News and Analysis

Coca-Cola Foresees Product Shortages Next Year

   DailyWire.com
Budrul Chukrut/SOPA Images/LightRocket via Getty Images

Coca-Cola is expecting product shortages through 2022.

During an interview with CNBC, Coca-Cola CEO James Quincey explained that “some issues are ongoing and structural, and some issues appear for a quarter and disappear again.”

The outlet summarized:

Like other food and beverage companies, Coke is dealing with snarls in the supply chain and higher commodity costs, which have resulted in some shortages.

Quincey said the company uses its global scale and long-term partnerships to navigate issues within its supply chain. However, it’s not possible to mitigate all challenges. He presented a second analogy, comparing the supply chain headaches to a game of Whac-a-Mole.

On a call with analysts, he listed issues like labor shortages, spiking gas costs in Europe and a plastic plant in Brazil that burst into flames.

“My analogy would be it’s a bit like an earthquake,” Quincey added. “You get further shock waves coming through, but they tend to be of diminishing magnitude.”

As the United States economy recovers from COVID-19 and the lockdown-induced recession, many firms are gripped by supply chain shortages partially linked to labor shortages — both of which are contributing to high inflation.

At California’s two busiest seaports — which process 40% of all shipping traffic entering the United States — there are dozens of vessels waiting to enter and unload, leading to empty shelves and product shortages across the nation. Nevertheless, Biden administration officials — such as Transportation Secretary Pete Buttigieg — are dismissing the bottlenecks as a sign of President Biden “successfully” managing the economy.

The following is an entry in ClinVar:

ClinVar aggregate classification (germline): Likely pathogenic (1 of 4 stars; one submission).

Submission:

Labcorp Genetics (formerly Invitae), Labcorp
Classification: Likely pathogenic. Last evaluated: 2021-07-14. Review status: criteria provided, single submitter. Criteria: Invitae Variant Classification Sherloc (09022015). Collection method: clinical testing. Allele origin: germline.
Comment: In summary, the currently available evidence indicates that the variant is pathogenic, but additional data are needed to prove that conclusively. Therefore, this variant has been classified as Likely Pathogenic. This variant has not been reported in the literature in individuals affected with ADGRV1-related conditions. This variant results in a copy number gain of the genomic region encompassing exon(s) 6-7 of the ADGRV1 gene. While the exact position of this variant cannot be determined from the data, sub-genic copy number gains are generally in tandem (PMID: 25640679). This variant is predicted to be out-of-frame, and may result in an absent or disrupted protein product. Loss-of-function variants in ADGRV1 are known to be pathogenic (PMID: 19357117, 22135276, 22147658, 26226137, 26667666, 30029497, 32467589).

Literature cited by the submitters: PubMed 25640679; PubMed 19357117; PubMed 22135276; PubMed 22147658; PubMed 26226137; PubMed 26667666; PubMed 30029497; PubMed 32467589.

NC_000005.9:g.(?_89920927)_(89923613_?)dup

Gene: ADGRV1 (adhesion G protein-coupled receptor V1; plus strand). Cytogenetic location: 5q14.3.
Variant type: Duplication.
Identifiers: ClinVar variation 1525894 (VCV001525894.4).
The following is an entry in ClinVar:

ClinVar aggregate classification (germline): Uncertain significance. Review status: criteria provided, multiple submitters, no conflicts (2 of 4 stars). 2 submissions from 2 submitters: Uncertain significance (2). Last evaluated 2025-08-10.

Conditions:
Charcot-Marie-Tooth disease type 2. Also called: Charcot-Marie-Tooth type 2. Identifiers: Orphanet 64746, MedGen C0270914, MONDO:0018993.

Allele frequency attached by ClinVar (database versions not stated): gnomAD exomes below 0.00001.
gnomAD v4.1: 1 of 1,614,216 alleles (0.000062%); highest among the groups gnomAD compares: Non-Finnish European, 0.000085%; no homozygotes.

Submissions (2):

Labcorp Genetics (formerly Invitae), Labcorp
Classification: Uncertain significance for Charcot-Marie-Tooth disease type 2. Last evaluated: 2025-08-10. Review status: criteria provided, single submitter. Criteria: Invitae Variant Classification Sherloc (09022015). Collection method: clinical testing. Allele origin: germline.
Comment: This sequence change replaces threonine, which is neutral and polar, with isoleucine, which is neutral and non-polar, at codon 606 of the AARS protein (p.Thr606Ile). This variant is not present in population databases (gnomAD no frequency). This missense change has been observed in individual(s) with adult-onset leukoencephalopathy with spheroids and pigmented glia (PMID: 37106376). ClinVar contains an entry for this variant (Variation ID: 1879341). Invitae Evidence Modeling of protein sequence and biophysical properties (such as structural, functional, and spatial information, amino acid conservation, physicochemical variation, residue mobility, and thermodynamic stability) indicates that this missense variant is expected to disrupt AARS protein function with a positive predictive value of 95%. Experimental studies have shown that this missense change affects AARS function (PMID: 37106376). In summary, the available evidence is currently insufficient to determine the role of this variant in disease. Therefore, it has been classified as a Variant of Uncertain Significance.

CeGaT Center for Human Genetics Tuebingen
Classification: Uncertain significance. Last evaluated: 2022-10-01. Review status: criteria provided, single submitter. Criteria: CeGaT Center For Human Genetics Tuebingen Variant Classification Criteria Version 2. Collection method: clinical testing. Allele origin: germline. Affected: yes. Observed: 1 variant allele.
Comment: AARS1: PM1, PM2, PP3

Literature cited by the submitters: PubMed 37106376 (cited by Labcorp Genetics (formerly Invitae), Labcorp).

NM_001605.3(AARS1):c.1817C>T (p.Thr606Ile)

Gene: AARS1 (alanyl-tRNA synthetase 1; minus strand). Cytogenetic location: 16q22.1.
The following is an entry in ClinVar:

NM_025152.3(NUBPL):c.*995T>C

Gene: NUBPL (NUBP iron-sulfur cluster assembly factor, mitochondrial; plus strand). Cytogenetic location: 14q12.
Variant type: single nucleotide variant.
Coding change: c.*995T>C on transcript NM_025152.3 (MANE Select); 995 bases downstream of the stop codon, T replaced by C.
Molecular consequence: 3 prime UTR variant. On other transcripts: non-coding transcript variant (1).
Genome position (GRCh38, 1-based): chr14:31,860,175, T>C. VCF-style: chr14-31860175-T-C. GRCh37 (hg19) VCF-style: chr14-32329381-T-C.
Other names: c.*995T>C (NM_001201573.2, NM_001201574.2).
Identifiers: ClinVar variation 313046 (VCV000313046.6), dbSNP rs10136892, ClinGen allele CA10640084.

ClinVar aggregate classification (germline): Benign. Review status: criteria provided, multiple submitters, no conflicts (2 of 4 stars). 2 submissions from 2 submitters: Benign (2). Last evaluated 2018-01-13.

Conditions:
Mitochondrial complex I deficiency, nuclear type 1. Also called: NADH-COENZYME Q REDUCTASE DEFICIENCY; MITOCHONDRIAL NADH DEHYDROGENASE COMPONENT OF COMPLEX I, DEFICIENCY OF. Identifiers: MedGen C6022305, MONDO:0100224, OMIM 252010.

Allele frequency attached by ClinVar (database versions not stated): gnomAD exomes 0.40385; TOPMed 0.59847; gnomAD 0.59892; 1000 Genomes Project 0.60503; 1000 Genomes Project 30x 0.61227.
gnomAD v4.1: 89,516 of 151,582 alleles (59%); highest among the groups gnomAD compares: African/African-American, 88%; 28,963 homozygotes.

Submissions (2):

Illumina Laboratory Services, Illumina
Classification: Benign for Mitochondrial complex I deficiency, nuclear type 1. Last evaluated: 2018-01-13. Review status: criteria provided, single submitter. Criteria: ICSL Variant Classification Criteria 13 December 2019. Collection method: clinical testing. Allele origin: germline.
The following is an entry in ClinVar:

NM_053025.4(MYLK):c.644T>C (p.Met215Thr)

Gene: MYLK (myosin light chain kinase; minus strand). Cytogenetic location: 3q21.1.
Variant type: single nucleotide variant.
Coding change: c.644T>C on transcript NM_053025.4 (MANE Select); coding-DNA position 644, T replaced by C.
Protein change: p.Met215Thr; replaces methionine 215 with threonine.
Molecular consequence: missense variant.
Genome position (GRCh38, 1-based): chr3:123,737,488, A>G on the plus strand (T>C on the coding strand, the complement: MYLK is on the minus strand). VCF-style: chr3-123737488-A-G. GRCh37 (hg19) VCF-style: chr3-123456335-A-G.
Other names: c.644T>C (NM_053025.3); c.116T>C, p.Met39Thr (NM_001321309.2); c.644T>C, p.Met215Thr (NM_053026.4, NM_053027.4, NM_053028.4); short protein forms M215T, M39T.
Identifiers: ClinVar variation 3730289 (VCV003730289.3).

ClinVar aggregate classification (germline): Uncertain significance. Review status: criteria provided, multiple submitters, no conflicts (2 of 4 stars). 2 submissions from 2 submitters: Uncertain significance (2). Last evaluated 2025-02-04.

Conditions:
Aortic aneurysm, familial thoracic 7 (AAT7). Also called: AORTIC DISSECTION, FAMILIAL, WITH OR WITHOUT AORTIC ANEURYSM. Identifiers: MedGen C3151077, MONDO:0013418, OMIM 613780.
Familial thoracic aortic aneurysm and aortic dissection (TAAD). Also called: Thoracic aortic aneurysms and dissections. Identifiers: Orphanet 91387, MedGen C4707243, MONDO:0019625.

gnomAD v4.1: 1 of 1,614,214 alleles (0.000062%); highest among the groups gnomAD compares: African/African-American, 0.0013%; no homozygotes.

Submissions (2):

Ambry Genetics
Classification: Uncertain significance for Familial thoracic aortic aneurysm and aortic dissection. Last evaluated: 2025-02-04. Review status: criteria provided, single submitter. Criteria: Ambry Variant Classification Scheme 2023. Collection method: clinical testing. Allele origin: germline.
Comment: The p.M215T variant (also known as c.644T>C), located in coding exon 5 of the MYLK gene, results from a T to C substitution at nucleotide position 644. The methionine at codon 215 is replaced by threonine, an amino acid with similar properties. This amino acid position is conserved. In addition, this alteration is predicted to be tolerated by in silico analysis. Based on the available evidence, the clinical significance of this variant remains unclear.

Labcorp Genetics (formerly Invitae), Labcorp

“Well, certainly, a lot of the challenges that we have been experiencing this year will continue into next year,” Buttigieg recently told CNN anchor Jake Tapper. “But there are both short-term and long-term steps that we can take to do something about it. Look, part of what’s happening isn’t just the supply side. It’s the demand side. Demand is off the charts. Retail sales are through the roof.”

“And if you think about those images of ships, for example, waiting at anchor on the West Coast, you know, every one of those ships is full of record amounts of goods that Americans are buying, because demand is up, because income is up, because the president has successfully guided this economy out of the teeth of a terrifying recession,” Buttigieg claimed. “Now the issue is, even though our ports are handling more than they ever have, record amounts of goods coming through, our supply chains can’t keep up. And, of course, our supply chains, that’s a complicated system that is mostly in private hands, and rightly so.”

As Buttigieg has admitted, economists fear that the crises affecting the United States will persist into 2022 — casting a foreboding shadow on economic growth prospects.

Earlier this month, The Wall Street Journal surveyed economists on high inflation, constrained supply chains, and labor shortages. Due to the phenomena, respondents slashed their predicted economic growth rate for this year from 7% to 3.1%.

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